As we celebrate the 450th anniversary of Shakespeare’s birth it may come as something of a surprise to discover that in our schools Shakespeare can be regarded as “trouble”.
That, at least, is the view of Dr. Mary Bousted, general secretary of the Association of Teachers and Lecturers.
Last year, in an article for The Times Educational Supplement, she stated, “The trouble with teaching Shakespeare is that the Bard is given far too much respect.”
Reflecting current classroom practice, she suggests that, in teaching about Shakespeare, teachers should be “taking inspiration from film trailers”.
“So don’t start at the beginning”, she urges. Instead, focus on “the most highly dramatic scenes in the play.”
Apparently, the Bard’s “beginnings were not always his forte” and can be ignored on the basis that he “sometimes warmed up slowly”. “Macbeth” is offered as “a prime example.” Shakespeare got it wrong when he penned the opening scene:
“Thunder and lightning. Enter three Witches
First Witch: When shall we three meet again
In thunder, lightning, or in rain?
Second Witch: When the hurlyburly’s done,
When the battle’s lost and won.
Third Witch: That will be ere the set of sun.”
According to Dr. Bousted this will not do for ‘kicking off’ Shakespeare in the classroom. “Let their first encounter with the play be at a high point of drama: Macbeth’s return to his wife after his murder of King Duncan.”
“Romeo and Juliet” is the other play used to illustrate how useless Bill was at opening lines. Just how bad is this opening?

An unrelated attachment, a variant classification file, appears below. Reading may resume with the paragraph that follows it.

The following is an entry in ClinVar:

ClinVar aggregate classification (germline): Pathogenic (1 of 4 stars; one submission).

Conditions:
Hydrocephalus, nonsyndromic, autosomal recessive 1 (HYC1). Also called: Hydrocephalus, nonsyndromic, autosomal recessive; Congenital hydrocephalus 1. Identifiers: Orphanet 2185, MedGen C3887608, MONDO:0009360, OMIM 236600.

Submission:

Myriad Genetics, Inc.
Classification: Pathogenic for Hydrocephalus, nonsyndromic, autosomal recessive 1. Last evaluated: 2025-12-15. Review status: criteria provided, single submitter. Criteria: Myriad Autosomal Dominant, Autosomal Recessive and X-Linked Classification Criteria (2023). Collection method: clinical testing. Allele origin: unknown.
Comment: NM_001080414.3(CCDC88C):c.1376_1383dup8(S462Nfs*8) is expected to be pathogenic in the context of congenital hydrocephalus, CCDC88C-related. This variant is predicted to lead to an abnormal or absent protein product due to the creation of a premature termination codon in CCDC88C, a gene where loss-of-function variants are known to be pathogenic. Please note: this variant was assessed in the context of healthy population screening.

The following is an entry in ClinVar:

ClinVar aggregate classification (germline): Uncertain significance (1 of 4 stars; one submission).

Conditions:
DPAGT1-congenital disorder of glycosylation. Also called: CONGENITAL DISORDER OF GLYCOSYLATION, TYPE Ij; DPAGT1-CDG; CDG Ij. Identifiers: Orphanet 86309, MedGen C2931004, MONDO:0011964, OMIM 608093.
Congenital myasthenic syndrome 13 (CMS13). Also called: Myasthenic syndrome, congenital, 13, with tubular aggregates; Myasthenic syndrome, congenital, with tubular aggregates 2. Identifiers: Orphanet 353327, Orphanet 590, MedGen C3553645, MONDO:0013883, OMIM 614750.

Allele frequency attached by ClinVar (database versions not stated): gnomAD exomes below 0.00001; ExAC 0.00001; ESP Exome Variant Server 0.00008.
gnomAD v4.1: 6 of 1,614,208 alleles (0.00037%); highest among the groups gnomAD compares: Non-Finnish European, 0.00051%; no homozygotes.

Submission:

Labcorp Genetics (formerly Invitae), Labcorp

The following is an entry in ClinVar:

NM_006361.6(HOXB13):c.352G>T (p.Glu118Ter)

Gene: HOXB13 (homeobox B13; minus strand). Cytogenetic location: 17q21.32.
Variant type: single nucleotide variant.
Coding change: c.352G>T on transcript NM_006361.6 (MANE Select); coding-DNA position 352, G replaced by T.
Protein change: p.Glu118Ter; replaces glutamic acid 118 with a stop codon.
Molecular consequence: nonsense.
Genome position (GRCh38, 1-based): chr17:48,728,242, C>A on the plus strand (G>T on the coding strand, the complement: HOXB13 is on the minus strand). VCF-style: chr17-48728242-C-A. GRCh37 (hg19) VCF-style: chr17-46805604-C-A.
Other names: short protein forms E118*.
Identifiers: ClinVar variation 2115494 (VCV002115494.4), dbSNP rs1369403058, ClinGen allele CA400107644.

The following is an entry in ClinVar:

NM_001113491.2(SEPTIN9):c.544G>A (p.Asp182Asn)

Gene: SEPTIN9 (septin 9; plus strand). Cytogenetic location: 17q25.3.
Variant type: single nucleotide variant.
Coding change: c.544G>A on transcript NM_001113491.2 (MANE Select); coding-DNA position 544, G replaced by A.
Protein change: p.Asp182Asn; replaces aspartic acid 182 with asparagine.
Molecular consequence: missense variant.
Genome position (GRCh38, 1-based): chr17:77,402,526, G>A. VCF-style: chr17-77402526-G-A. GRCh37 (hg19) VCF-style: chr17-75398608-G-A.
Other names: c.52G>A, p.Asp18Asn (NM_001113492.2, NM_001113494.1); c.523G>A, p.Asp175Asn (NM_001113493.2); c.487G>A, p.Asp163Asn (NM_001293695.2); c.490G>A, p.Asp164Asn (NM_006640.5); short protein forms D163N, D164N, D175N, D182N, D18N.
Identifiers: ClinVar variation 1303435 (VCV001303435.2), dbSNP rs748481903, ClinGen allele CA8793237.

“Two households, both alike in dignity,
In fair Verona, where we lay our scene,
From ancient grudge break to new mutiny,
Where civil blood makes civil hands unclean.
From forth the fatal loins of these two foes
A pair of star-cross’d lovers take their life…”
This, it seems, simply will not do. “Begin Romeo and Juliet at the moment before Tybalt’s death when the Montagues are out and about in the heat of the midday sun.”
These days, in both classroom and in public exams, study of Shakespeare and, indeed, much other literature has become a study of “Match of the Day” highlights.
So degraded is the whole exercise that the Government has felt compelled to issue new specifications for GCSE exams that will require pupils to study “whole texts”, including two plays by Shakespeare.
As native speakers of English, our pupils are fortunate, indeed, to share the language of Shakespeare. His verse may be archaic but, with a little effort, it is readily accessible.
How much more difficult things are for non-native speakers! And yet, across the globe, pupils study Shakespeare.
His work is considered of such value, even in translation, that he forms an important part of the world’s school curriculum, regardless of the native language.
When Chinese Premier, Wen Jiabao, visited the UK in 2011, he insisted on a visit to Shakespeare’s birthplace in Stratford-on-Avon. In a speech there he made clear how important Shakespeare was to him:
“Visiting the birthplace of Shakespeare fills me with many thoughts and emotions…I read and reread many of Shakespeare’s plays as a young man…People of Stratford-upon-Avon should be proud, for Shakespeare belongs not just to Britain, he belongs to the whole world. He may have lived in his time, but he is celebrated in all the centuries.”
Studying Shakespeare may require our pupils to make a bit of an effort, but it is an effort worth making.